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    I think it excellent. It speaks highly of your school that you are comfortable writing this. :clap: :clap:
     
  5. YoungChristian
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    YoungChristian Member

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    I've grown up my whole life in a church environment and have been inspired by many conservative writers and talkers like Sean Hannity, Rush Limbaugh, and Pat Robertson. However, I also realize that not everything Republicans do is touched by gold. I've read progressive works by Jim Wallis and the humor of John Stewart's America. Public school has taught me how to read, and I've taught myself the rest through many of these sources.
     
  6. Annie
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    Annie Diamond Member

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    Well you sound very curious and are doing a good job of keeping yourself open to various points of view. I wish all 'adults' would share your outlook. Good luck in your studies, we need more ethical lawyers!
     
  7. 5stringJeff
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    5stringJeff Senior Member

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    Good essay, YC. My only advice concerns the paragraph which contains this sentence: "[t]his amendment has created a separation of church and state because of what liberal interpreters call the “Establishment Clause.” That label is not one given by the Left; it's common usage. Also, I would suggest a brief discussion of the Free Exercise Clause ("or prohibiting the free exercise thereof..."), which backs your assertion that Freedom of Religion was the purpose behind the amendment, not freedom from religion. Otherwise, I think it's a good piece.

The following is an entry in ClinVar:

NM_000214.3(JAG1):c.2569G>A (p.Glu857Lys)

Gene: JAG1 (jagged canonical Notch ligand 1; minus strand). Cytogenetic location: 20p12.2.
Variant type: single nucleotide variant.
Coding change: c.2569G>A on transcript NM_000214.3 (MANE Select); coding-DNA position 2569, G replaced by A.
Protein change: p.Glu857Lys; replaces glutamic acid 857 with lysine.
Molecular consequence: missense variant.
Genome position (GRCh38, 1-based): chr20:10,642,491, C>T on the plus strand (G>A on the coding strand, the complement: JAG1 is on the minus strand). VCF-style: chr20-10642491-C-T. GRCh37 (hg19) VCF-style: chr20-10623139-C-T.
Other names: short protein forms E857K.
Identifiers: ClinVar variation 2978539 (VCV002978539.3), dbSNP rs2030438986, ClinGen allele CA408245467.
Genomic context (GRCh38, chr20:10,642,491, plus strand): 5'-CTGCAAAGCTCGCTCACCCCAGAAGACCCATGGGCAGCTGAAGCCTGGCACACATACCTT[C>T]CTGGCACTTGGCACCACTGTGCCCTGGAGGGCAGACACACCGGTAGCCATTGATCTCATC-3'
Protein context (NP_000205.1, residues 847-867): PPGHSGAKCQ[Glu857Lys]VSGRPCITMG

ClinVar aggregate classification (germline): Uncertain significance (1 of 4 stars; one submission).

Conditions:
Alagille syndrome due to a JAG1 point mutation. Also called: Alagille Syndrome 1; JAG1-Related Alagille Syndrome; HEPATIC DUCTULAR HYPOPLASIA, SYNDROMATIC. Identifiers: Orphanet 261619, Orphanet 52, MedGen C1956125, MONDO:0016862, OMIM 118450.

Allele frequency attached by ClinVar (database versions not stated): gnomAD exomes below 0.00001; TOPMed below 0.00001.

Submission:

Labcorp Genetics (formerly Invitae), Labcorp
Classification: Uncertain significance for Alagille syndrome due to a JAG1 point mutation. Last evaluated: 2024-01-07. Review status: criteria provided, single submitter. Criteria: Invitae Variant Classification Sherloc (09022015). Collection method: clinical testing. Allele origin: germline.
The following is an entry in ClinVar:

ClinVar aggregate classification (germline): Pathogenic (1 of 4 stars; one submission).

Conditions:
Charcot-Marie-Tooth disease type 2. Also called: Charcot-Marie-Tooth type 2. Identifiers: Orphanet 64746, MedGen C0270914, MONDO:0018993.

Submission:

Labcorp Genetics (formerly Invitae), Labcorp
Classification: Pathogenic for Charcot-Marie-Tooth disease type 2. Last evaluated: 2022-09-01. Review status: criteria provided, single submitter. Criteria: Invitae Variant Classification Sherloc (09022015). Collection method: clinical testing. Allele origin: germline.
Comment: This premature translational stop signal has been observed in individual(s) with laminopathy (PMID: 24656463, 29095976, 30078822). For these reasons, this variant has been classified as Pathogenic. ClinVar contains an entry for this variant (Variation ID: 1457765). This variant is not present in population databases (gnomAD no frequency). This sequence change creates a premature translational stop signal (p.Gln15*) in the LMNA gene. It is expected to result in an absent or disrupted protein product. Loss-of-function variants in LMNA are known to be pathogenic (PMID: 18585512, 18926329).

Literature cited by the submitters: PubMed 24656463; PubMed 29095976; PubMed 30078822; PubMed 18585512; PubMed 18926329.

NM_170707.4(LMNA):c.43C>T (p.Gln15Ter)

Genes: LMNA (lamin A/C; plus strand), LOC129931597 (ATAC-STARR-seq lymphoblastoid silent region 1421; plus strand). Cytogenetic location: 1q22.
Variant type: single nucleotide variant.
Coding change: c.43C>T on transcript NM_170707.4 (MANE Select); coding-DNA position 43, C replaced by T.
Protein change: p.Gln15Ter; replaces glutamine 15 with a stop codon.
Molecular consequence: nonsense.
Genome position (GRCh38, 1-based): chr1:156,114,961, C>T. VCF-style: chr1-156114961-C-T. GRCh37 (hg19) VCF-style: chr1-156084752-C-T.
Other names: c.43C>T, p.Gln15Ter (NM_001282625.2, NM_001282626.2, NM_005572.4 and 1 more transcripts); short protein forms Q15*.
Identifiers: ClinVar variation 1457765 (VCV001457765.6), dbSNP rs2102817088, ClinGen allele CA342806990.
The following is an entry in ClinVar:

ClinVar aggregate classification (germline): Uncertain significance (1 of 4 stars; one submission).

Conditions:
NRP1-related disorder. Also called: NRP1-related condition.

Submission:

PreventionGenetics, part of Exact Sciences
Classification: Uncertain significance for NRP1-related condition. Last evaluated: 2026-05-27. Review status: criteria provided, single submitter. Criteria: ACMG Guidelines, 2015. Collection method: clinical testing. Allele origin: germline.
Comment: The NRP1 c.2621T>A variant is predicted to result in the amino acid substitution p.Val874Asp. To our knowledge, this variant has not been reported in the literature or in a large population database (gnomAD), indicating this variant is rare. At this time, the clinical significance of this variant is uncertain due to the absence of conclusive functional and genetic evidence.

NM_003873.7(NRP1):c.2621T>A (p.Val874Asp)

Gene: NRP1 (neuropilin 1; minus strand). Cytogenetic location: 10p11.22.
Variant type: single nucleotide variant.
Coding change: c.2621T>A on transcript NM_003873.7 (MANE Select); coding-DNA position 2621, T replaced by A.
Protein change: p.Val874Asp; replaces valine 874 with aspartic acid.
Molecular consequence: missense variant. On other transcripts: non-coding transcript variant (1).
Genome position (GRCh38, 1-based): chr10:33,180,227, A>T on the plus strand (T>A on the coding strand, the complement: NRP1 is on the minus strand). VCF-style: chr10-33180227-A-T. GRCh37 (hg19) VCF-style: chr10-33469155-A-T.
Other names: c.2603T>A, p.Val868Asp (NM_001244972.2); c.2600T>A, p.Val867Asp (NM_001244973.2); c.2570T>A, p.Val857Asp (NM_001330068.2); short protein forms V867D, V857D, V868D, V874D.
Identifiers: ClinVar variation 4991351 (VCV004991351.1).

8. YoungChristian
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    YoungChristian Member

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    Thanks Kathianne and Gop_Jeff. Your help is much appreciated. I was hoping a liberal would tear it down, though. haha
     
  9. Markainion
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    Good argument for a senior in high school, it’s nice to see bright minds in the youth.

    Advice for college: prepare yourself for moral arguments with and without religious overtones. Some professors and students look down on students who focus too much on religious reasoning. A good debtor should be able to win a moral argument with or without mentioning religion.

    Good luck I think you will be great.
     
  10. dmp
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    dmp Senior Member

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    You may be able to cut out a few 'that's.

    such as (just on instance, there are others)

    Instead of:

    try

    Excellent Piece, however. :)